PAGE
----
Ordinary Power Of Attorney

Ordinary Power Of Attorney
Ordinary Power Of Attorney
Full Overview Of Ordinary Power Of Attorney

An Ordinary Power of Attorney (OPA) is a legal document that allows an individual (the donor) to grant another person (the attorney) the authority to act on their behalf in legal and financial matters. This power of attorney is often used when the donor requires assistance due to temporary circumstances, such as an extended holiday or a short-term medical condition, and is still mentally capable of making decisions.

At DLS Solicitors, we understand the importance of ensuring our clients have a clear and comprehensive understanding of this vital legal instrument. This overview aims to provide detailed insights into the ordinary power of attorney, its uses and benefits, and the legal framework governing it.

What is an Ordinary Power of Attorney?

An Ordinary Power of Attorney is a straightforward and flexible legal instrument. Unlike a Lasting Power of Attorney (LPA), which continues to be effective even if the donor loses mental capacity, an OPA is only valid while the donor retains mental capacity. This means that the donor must be capable of understanding and making their own decisions at the time the document is executed and for as long as the OPA remains in effect.

The attorney can be authorised to manage a wide range of activities on behalf of the donor, including but not limited to:

  • Managing bank accounts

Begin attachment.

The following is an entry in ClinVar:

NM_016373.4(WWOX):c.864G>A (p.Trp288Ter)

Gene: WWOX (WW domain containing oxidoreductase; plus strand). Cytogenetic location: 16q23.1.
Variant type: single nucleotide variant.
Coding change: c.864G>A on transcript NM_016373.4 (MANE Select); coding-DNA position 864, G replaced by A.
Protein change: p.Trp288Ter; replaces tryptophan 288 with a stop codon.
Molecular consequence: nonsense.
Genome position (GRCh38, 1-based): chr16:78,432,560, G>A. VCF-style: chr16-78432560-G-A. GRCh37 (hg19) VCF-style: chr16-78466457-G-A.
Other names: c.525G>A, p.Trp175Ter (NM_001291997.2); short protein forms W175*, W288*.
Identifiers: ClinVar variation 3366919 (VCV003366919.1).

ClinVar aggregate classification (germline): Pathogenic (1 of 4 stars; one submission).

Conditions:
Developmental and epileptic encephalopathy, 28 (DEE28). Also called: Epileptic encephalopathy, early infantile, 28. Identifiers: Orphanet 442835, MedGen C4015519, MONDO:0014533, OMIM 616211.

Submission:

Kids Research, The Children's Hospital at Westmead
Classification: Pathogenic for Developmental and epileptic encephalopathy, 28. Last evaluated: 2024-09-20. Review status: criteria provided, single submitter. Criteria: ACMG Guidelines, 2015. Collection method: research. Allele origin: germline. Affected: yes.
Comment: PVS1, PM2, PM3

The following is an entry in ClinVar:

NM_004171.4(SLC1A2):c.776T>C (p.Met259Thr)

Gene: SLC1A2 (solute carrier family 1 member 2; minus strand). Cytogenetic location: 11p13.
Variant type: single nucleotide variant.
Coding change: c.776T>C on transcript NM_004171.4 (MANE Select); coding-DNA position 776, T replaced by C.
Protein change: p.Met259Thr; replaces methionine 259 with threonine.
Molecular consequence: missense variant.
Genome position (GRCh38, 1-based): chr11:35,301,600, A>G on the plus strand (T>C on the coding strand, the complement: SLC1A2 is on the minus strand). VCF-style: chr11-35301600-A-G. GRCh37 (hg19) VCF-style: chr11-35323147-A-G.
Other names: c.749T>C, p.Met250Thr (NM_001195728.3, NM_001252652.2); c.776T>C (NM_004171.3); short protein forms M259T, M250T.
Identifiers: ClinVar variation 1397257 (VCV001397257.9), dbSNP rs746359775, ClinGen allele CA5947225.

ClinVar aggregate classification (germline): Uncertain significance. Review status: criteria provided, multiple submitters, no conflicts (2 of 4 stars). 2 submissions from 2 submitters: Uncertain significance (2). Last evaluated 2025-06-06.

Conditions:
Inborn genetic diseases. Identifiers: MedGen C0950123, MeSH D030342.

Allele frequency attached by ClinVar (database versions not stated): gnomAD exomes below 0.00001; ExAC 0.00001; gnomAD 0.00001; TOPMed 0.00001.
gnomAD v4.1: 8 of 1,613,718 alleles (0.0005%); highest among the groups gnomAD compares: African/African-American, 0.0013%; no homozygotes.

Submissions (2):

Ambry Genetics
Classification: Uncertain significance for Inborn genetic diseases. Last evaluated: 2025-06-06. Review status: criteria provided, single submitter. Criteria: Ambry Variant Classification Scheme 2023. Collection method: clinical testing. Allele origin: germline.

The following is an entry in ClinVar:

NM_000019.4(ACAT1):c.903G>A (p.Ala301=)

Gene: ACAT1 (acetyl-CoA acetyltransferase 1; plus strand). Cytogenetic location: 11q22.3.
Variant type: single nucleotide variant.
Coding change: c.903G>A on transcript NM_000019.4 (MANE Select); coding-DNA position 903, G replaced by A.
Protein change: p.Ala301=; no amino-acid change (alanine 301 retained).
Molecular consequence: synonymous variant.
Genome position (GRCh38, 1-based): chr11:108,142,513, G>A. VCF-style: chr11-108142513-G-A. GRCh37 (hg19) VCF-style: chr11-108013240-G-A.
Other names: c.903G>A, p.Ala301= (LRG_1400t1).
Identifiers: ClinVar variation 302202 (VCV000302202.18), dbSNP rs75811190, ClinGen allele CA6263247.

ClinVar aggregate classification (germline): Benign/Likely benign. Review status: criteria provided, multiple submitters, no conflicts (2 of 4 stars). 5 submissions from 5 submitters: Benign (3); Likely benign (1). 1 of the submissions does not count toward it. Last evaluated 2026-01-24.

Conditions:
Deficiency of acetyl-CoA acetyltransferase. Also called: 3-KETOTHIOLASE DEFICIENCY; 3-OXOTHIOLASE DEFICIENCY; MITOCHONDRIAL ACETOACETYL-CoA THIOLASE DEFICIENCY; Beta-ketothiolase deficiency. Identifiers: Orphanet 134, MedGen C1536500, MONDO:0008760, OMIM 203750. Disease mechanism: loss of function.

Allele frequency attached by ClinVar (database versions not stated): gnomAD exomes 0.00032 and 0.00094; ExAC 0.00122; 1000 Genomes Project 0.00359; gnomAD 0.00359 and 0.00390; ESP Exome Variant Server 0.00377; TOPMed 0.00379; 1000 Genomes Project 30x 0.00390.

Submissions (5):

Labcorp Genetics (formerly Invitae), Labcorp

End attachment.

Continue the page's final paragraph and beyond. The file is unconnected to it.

• Paying bills
  • Collecting benefits or pension
  • Handling investments
  • Buying and selling property

Creating an ordinary power of attorney requires adherence to specific legal requirements to ensure its validity.

  1. Capacity: The donor must have the mental capacity to understand the nature and extent of the powers they are granting. This is crucial, as the OPA becomes invalid if the donor loses mental capacity.
  2. Form: While there is no prescribed form for an OPA, it should be clearly drafted, specifying the powers being granted and the duration of those powers if they are not intended to be indefinite.
  3. Execution: The document must be signed by the donor and, ideally, witnessed by an independent party to validate the execution process. Although not mandatory, it is advisable to have the document witnessed to prevent disputes about its authenticity.
  4. Revocation: The donor can revoke the OPA at any time, provided they still have the mental capacity to do so. The revocation should be made in writing and communicated to the attorney and any relevant institutions or parties.

Choosing an Attorney

It’s crucial to carefully choose the right person to act as an attorney. The attorney should be someone the donor trusts completely, as they will be responsible for managing important aspects of the donor’s affairs. Usually, donors select close family members, friends, or professionals such as solicitors or accountants.

Considerations for Choosing an Attorney

  • Trustworthiness: The attorney must act in the best interests of the donor and manage their affairs with integrity and honesty.